Monday October 9th


Wall Street set to post modest gains at open as investors look to global politics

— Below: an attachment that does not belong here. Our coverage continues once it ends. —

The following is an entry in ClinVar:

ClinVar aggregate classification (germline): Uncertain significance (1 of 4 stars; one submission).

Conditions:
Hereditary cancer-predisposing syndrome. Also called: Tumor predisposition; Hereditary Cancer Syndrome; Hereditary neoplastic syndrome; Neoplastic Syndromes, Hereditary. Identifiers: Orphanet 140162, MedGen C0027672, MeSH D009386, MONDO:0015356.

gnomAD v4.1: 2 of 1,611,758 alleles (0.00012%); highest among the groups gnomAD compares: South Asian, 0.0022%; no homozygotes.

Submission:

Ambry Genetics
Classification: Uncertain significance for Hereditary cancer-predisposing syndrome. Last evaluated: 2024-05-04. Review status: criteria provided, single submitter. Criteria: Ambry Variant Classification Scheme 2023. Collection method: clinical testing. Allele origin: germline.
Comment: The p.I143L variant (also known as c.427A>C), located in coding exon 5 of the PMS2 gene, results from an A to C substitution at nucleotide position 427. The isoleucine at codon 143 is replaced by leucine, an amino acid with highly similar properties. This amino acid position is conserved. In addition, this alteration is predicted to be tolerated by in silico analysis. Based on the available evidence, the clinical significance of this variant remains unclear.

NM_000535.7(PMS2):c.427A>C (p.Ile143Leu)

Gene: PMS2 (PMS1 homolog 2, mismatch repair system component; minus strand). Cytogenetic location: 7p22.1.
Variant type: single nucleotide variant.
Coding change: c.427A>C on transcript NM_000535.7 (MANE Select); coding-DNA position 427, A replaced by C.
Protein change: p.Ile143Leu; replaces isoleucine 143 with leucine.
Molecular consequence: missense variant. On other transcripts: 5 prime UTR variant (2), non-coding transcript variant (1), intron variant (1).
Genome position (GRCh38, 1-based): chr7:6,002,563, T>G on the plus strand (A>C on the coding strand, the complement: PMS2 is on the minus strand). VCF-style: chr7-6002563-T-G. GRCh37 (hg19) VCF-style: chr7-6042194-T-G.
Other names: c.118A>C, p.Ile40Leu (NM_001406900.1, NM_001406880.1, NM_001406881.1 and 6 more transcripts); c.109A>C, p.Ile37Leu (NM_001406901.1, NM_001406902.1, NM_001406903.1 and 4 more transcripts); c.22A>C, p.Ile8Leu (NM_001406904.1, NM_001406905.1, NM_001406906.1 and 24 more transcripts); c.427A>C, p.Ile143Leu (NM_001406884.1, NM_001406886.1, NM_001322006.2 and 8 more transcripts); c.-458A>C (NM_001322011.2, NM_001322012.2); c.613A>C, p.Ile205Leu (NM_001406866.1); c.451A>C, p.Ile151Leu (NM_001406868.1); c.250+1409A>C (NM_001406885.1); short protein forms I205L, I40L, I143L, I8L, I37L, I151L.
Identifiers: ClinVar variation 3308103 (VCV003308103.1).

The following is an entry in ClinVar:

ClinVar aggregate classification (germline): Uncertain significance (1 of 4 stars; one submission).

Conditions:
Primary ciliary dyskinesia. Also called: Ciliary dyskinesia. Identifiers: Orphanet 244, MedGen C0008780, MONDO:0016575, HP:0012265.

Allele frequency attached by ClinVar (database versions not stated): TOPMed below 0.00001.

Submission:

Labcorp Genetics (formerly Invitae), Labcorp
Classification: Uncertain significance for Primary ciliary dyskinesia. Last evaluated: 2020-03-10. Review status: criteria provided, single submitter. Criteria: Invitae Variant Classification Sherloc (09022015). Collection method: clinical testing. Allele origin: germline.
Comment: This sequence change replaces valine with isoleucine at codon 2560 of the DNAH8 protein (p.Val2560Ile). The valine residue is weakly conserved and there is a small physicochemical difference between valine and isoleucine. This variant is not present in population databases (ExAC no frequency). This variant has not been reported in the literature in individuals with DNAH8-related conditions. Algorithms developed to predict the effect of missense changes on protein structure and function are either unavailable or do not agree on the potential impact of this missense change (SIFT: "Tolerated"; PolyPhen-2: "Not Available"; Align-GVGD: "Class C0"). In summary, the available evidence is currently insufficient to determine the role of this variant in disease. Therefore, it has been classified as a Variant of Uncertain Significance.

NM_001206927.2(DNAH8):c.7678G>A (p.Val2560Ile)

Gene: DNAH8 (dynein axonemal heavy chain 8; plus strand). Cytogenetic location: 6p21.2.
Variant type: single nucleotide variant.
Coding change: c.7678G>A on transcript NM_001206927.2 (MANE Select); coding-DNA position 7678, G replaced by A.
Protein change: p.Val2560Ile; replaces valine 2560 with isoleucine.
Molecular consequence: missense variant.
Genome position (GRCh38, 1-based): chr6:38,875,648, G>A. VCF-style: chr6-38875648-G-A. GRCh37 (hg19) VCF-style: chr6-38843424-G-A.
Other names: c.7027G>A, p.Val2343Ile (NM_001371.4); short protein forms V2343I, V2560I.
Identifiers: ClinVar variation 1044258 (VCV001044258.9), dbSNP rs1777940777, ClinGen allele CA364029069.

U.S. stock index futures pointed to a higher open Monday, as investors turned their attention to political developments both at home and overseas. Dow Jones industrial average futures rose 56 points, while S&P 500 and Nasdaq 100 futures advanced 5 points and 15 points, respectively. While the U.S. is recognizing the Columbus Day holiday, stock markets will still be open for trade. However, the bond market will remain closed for the day. With little data or earnings set to come out Monday, investors on Wall Street are likely to turn their attention to news surfacing from the domestic political sphere and from markets overseas. Over the weekend, U.S. President Donald Trump called for more money to fund a border wall, and for thousands more immigration officers to be a part of any agreement linked to the Deferred Action for Childhood Arrivals (DACA) program, Reuters reported. The news agency went on to report that Congressional Democrats rejected these calls in exchange for renewed protection of "Dreamers". Meanwhile, tensions between the U.S. and Turkey will be closely watched, after news emerged that the U.S. embassy in Ankara had announced the suspension of visa services for security reasons, an action which was matched by Turkey shortly afterward. Elsewhere, markets are likely to still be mulling over Friday's jobs number, as the Bureau of Labor Statistics revealed that U.S. nonfarm payrolls had declined by 33,000 during the previous month, due to the recent havoc inflicted by hurricanes in the region. Economists polled by Reuters had expected an addition of 90,000 jobs during September, rather than a loss. In Europe, the fifth round of Brexit talks between the U.K. and the European Union is set to commence in Brussels on Monday. Meanwhile, investors will also be keeping a close eye on Spain and the political instability surrounding Catalonia. In commodities, oil prices steadied during early market trade, on the back of news that the number of rigs that were drilling for new oil in the U.S. had declined, Reuters reported. At 8:07 a.m. ET, U.S. crude traded around $49.29 per barrel, while Brent hovered around $55.34. Overseas, European stocks were trading in the black during early market trade, while markets in Asia closed on a mostly higher note. With Japan, South Korea and Taiwan markets closed for public holidays, investors turned their attention to China as mainland markets resumed trade after the week-long "Golden Week" holiday. Markets on the mainland rallied, shrugging off lackluster services data released earlier in the session. The Shanghai Composite climbed 0.77 percent, or 25.9310 points, to close at 3,374.8741 and the Shenzhen Composite surged 1.304 percent, or 25.9379 points, to finish the session at 2,014.4295. Hong Kong's Hang Seng Index was off 0.47 percent by 3:14 p.m. HK/SIN. Gold rose on Monday, erasing all of the previous week's losses, as a steadier dollar and the resilience of a key chart level removed some downward pressure, while the return of Chinese buyers to the market also lent support. Spot gold was up 0.5 percent at $1,281.52 an ounce at 1025 GMT, while U.S. gold futures for December delivery were up $8.90 an ounce at $1,283.80.